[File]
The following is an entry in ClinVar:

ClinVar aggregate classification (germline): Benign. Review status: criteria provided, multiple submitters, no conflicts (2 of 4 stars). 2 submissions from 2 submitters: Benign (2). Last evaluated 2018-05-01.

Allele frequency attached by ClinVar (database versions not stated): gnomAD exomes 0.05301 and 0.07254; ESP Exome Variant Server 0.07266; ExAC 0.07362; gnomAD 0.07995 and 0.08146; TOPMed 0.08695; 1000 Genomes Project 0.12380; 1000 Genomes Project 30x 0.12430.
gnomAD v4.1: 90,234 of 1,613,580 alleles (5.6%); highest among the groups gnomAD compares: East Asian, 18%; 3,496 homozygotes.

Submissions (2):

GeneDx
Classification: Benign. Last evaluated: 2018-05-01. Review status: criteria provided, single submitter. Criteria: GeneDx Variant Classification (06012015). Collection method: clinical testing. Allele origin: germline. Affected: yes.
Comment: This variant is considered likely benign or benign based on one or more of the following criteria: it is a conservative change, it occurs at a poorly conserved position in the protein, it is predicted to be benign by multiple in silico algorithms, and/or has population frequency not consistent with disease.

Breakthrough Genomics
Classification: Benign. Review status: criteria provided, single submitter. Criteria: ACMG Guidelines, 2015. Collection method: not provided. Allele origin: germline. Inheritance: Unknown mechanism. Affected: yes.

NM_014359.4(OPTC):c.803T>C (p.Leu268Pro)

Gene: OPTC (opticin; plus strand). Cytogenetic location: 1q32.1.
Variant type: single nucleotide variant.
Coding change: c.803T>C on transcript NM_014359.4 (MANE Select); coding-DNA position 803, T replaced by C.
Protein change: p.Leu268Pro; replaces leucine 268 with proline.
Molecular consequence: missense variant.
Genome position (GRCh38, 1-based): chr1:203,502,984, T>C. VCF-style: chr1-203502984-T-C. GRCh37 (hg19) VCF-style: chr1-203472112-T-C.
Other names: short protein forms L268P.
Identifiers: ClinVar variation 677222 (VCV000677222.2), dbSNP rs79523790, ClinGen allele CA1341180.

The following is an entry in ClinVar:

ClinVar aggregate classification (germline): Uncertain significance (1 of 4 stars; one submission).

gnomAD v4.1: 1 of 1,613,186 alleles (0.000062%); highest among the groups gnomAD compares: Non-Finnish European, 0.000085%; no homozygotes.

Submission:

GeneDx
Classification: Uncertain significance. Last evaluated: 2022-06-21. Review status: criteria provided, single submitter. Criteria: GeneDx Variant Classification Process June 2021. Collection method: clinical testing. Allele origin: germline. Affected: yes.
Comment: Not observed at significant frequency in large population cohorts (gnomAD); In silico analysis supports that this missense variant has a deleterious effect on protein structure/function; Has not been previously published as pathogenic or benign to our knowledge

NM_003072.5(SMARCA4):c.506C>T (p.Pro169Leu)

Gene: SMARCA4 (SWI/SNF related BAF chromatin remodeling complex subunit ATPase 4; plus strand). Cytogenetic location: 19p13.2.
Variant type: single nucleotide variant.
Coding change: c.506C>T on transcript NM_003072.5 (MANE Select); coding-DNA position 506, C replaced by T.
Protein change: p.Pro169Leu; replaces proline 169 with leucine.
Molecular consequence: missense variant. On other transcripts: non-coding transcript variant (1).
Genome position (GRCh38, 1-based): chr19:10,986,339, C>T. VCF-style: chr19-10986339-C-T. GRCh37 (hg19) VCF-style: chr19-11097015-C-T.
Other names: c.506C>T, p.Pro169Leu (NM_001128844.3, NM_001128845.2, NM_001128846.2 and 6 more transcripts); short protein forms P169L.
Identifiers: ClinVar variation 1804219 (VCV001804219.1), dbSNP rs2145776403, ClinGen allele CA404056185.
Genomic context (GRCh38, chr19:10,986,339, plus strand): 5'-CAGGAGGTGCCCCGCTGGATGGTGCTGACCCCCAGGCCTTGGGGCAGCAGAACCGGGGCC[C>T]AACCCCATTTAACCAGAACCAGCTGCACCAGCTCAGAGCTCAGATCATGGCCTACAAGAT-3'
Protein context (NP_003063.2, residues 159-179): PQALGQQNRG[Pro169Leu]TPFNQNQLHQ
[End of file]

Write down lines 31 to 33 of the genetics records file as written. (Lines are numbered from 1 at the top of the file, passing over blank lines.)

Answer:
Protein change: p.Pro169Leu; replaces proline 169 with leucine.
Molecular consequence: missense variant. On other transcripts: non-coding transcript variant (1).
Genome position (GRCh38, 1-based): chr19:10,986,339, C>T. VCF-style: chr19-10986339-C-T. GRCh37 (hg19) VCF-style: chr19-11097015-C-T.